Where does coaching, that age-old skill, come into all of this? If footballers are recruited on their statistical performances, then where is the opening for managers to coach the best out of a player? The young footballer who shows flashes of brilliance but needs an arm around the shoulder, or a kick up the backside, may never get a chance under a stats-obsessed manager. A decent old-school coach doesn’t need to look at a load of stats to work out how good a player is. I certainly can’t see Harry Redknapp doing it – he knows his players and he doesn’t often buy a bad one.
Beane’s stats revolution may work for a team emerging from administration and needing a cost-efficient solution to get into the play-offs, but, like Beane’s Oakland A’s, they’re never going to win the title. Pints aside, the only statistic that really counts in football is the result.
To mangle a point raised by My Teams Are Cursed, what would you say if you tuned into a Yankee game and instead of the dulcet tones of John Sterling, instead heard Tigers legend Ernie Harwell? Aside, from “thank god”?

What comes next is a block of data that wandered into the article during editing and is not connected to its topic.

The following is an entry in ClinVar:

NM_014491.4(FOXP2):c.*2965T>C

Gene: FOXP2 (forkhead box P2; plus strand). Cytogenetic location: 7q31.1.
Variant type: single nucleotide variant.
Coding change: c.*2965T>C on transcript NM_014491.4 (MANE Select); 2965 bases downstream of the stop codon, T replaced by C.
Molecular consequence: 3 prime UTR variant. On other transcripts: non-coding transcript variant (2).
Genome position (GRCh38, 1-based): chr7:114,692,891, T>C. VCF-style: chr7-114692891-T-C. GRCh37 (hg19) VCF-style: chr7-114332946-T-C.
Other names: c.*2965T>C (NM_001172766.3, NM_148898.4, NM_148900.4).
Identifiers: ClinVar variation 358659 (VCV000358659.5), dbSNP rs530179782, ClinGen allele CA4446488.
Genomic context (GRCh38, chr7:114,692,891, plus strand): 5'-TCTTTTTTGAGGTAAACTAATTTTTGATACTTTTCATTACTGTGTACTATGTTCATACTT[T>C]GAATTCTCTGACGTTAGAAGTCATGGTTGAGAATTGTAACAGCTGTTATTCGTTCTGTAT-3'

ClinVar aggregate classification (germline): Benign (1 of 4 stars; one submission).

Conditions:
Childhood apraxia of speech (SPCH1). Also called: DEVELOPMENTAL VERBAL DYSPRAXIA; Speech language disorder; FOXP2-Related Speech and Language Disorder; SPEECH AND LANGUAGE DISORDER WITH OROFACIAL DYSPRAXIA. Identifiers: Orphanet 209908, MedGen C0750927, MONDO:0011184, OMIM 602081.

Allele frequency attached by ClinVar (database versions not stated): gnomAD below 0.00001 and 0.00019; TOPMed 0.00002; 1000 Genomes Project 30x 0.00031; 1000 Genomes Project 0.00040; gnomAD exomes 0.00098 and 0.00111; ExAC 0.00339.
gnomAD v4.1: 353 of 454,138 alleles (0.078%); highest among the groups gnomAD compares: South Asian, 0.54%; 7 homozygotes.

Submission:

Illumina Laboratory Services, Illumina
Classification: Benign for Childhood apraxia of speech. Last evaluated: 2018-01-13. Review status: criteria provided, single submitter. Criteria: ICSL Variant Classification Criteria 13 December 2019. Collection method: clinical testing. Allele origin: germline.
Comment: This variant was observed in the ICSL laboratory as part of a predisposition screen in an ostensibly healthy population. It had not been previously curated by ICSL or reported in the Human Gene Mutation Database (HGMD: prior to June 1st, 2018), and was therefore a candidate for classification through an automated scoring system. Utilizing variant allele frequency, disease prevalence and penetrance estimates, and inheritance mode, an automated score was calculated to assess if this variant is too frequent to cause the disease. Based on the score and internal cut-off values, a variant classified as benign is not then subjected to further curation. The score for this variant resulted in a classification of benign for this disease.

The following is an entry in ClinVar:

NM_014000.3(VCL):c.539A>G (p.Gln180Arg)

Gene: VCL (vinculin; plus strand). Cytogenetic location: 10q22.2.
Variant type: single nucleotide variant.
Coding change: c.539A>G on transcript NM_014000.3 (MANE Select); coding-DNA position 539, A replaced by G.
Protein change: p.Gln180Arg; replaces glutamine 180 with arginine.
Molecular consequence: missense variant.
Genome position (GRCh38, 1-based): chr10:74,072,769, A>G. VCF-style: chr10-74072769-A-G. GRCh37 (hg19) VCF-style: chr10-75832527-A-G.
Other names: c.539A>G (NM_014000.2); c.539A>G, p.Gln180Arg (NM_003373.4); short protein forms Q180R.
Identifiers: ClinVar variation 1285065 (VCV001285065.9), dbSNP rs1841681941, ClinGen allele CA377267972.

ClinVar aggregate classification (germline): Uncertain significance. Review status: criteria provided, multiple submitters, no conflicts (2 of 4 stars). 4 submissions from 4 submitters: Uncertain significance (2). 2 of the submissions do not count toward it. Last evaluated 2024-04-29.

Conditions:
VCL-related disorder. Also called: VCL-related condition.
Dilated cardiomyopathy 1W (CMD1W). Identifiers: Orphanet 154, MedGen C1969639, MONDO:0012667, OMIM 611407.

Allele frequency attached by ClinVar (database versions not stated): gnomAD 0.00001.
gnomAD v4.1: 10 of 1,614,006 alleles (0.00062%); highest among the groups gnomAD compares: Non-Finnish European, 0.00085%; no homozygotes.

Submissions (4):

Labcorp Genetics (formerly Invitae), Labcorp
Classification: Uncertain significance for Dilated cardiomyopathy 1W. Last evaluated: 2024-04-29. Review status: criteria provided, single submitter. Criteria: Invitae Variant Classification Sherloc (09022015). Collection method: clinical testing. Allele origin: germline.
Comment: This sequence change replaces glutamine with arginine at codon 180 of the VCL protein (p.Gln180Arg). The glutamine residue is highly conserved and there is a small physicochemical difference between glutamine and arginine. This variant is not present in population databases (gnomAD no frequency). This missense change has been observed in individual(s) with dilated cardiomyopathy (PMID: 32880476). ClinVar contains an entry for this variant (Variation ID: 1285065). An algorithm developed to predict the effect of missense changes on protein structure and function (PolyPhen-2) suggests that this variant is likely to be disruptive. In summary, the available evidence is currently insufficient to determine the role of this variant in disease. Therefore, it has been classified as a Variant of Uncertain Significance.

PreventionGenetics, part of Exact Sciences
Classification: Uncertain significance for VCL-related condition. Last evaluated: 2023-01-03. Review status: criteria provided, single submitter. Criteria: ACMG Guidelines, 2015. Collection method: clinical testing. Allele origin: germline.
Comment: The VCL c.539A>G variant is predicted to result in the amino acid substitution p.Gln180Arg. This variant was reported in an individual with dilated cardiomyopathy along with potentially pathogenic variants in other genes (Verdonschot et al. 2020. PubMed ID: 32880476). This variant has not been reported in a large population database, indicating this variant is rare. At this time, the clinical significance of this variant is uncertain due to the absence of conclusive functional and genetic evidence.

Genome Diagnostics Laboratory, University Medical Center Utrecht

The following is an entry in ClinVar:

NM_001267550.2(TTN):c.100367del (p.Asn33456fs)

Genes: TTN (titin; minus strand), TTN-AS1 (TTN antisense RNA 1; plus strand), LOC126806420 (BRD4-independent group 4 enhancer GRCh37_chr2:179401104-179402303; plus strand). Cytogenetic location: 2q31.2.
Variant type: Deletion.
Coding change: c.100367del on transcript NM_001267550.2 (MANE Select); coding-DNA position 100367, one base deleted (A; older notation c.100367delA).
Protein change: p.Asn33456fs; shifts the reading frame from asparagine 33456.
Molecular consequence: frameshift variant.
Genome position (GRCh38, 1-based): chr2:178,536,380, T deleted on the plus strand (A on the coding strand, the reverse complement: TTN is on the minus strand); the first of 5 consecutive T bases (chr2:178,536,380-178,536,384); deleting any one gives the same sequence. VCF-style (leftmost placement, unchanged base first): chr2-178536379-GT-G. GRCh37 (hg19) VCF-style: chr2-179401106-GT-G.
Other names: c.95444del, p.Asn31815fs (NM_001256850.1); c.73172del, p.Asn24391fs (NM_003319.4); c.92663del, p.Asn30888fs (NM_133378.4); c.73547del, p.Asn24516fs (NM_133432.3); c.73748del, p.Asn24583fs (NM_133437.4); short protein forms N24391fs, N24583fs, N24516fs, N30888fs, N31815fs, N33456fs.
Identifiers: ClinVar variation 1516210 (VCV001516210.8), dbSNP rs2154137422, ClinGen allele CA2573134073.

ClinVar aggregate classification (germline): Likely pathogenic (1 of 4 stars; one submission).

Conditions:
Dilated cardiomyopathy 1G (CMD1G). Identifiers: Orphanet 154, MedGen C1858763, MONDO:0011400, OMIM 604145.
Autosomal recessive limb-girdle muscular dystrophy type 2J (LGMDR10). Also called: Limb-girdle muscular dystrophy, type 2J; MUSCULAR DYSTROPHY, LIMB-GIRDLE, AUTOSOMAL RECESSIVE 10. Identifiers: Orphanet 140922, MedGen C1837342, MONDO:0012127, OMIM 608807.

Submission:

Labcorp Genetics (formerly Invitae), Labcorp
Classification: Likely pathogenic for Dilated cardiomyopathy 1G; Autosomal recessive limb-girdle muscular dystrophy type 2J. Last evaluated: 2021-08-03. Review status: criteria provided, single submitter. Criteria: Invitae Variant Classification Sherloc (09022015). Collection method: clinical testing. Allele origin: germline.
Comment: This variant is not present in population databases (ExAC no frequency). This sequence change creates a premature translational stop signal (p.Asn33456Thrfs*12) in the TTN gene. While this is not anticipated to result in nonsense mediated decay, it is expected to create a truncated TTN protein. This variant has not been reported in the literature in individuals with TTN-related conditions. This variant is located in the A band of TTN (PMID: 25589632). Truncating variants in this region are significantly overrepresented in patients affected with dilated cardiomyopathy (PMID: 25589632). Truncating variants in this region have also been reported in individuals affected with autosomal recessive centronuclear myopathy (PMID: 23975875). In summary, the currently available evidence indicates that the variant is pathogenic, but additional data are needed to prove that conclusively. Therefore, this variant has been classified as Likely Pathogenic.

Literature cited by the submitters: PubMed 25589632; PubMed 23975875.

Apparently, this was some sort of dream come true for Detroit native Johnson, and I’m surprised Knicks ownership allowed it (assuming they knew). But I’m also certain that double standards make for an unhappy workforce, so I look forward to Jamal Crawford being granted permission to suit up for the team of his choice on his day off. Likewise if other Garden employees wanna try their hands at moonlighting (Steve Mills might make a terrific department store manager. Surely there’s a newspaper or website that will give Jerome James a shot as their restaurant critic?), hopefully they’ll be given the same opportunities. And if some of ‘em are having too much fun to come back, all the better. (links courtesy Awful Announcing)
Rick Neuheisel is coming back to UCLA — this time as head coach.
Neuheisel, who quarterbacked the Bruins to victory in the 1984 Rose Bowl and later served as an assistant under Terry Donahue, was hired Saturday as his alma mater’s 16th coach.
Neuheisel spent the last three seasons as an assistant coach for the NFL’s Baltimore Ravens, who finish the season Sunday against Pittsburgh. He served as quarterbacks coach in 2005-06, and was promoted to offensive coordinator last January.
He had a 66-30 record as a head coach at Colorado from 1995-98 and Washington from 1999-2002. He hasn’t been in the college game since Washington fired him in 2003 for participating in a betting pool on the NCAA basketball tournament. He sued for wrongful termination from Washington and settled in March 2005 with UW and the NCAA for $4.5 million.